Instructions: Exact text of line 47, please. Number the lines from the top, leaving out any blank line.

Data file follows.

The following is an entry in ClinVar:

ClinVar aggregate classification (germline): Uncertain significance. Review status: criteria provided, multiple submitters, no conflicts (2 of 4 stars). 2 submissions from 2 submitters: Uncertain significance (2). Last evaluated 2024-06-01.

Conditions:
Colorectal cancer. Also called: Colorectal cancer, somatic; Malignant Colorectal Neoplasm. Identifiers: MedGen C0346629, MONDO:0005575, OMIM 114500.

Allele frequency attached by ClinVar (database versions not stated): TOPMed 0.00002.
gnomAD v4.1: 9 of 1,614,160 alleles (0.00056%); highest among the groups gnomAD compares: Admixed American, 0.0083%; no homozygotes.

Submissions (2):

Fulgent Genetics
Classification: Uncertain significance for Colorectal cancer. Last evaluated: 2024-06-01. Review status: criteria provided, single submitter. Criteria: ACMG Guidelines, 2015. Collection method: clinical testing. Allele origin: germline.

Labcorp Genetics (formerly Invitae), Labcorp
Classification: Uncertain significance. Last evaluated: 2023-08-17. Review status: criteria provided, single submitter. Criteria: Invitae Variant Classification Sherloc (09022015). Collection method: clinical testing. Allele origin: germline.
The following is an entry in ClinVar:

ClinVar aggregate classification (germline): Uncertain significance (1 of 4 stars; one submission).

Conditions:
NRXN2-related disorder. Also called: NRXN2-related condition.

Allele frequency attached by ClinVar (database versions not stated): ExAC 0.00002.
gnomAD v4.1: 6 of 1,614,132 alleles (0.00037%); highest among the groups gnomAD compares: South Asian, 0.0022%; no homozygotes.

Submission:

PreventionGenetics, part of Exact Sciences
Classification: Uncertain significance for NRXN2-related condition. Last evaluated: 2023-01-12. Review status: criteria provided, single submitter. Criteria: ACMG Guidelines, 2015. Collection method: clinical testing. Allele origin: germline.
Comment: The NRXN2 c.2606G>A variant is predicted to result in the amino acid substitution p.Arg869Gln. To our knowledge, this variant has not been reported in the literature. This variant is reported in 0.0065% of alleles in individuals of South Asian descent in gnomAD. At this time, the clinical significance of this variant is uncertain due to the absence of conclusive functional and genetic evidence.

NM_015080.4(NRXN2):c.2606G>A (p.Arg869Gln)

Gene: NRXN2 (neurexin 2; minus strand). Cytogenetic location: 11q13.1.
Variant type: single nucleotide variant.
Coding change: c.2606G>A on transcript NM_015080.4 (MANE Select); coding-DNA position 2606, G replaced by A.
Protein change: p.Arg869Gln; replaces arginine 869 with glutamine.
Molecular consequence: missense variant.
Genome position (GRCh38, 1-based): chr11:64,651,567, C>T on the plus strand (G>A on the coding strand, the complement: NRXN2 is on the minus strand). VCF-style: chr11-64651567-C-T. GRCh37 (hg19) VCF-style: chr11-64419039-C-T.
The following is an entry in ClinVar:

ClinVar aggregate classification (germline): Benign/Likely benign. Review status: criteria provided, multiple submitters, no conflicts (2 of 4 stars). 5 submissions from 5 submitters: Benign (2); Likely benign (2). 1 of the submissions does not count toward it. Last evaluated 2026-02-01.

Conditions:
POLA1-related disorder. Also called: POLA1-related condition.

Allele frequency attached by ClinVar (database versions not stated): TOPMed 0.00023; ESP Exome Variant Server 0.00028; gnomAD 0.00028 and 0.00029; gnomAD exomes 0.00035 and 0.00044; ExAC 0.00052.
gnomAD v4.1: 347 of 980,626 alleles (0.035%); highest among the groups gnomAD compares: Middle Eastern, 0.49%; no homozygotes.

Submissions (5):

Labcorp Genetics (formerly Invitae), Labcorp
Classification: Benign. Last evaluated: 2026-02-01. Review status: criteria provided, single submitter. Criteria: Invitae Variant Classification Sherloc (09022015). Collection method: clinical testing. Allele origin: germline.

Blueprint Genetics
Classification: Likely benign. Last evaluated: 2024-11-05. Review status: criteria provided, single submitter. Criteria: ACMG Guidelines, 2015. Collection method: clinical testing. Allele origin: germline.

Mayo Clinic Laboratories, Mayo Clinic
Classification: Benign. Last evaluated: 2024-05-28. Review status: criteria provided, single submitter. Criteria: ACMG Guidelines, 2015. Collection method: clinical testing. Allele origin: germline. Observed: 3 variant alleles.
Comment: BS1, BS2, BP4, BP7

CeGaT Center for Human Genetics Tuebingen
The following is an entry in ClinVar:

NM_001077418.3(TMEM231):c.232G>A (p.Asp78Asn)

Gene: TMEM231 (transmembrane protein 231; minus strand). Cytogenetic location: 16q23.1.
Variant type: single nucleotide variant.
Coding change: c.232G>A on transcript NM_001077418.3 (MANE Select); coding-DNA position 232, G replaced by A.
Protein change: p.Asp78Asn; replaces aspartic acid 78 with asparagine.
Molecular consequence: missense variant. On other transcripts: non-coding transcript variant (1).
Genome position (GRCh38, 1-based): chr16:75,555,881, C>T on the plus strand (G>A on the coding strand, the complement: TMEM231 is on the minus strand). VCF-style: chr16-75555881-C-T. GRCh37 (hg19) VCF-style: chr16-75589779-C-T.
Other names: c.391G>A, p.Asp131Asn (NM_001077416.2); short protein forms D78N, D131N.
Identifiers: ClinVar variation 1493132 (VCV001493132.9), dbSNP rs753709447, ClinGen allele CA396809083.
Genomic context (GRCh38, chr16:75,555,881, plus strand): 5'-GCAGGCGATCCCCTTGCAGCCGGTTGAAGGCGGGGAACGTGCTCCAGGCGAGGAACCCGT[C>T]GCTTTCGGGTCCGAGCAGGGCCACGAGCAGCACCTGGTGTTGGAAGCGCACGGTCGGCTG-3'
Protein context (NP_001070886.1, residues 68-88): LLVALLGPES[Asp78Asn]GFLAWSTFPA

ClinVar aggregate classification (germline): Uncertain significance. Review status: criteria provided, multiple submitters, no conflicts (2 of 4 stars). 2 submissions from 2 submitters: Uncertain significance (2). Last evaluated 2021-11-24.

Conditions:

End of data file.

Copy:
Variant type: single nucleotide variant.